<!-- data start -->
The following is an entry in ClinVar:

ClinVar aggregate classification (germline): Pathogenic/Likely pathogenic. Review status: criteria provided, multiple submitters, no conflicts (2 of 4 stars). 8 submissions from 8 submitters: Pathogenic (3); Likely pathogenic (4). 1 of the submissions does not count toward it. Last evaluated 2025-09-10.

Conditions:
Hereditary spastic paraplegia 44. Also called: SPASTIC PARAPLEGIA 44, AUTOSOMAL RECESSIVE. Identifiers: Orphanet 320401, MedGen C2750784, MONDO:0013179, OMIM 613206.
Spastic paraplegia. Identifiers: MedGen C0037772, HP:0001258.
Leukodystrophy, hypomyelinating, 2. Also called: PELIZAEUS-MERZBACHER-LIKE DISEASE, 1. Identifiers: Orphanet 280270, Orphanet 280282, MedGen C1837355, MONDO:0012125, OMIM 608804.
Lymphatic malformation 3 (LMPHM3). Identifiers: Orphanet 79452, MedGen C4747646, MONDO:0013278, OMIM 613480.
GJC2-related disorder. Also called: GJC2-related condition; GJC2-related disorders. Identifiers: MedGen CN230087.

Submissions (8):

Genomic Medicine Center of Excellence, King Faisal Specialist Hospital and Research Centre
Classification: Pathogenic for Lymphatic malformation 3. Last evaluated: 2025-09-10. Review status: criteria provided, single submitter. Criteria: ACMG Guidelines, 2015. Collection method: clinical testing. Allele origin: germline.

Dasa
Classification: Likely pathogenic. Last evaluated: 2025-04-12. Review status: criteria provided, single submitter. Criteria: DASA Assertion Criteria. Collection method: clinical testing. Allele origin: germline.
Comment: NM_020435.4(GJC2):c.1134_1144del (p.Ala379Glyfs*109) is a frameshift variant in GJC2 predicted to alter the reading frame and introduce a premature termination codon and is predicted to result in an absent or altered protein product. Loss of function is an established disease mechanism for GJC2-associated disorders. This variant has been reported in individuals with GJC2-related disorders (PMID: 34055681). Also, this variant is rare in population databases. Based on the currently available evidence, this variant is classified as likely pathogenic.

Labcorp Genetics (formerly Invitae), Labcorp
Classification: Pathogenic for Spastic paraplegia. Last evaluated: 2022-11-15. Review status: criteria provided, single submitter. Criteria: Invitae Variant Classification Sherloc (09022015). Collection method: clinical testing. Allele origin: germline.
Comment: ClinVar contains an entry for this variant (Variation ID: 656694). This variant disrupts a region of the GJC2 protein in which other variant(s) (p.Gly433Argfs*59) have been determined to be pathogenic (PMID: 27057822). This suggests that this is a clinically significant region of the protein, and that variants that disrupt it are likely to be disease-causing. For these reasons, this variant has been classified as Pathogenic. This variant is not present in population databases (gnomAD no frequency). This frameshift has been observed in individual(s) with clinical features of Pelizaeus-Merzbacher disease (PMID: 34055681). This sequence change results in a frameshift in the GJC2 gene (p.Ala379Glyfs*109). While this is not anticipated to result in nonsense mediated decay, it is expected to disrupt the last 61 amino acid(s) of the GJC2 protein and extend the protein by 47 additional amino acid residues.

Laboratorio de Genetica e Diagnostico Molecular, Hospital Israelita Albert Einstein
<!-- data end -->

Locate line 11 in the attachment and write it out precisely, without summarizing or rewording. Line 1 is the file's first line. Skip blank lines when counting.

Classification: Pathogenic for Lymphatic malformation 3. Last evaluated: 2025-09-10. Review status: criteria provided, single submitter. Criteria: ACMG Guidelines, 2015. Collection method: clinical testing. Allele origin: germline.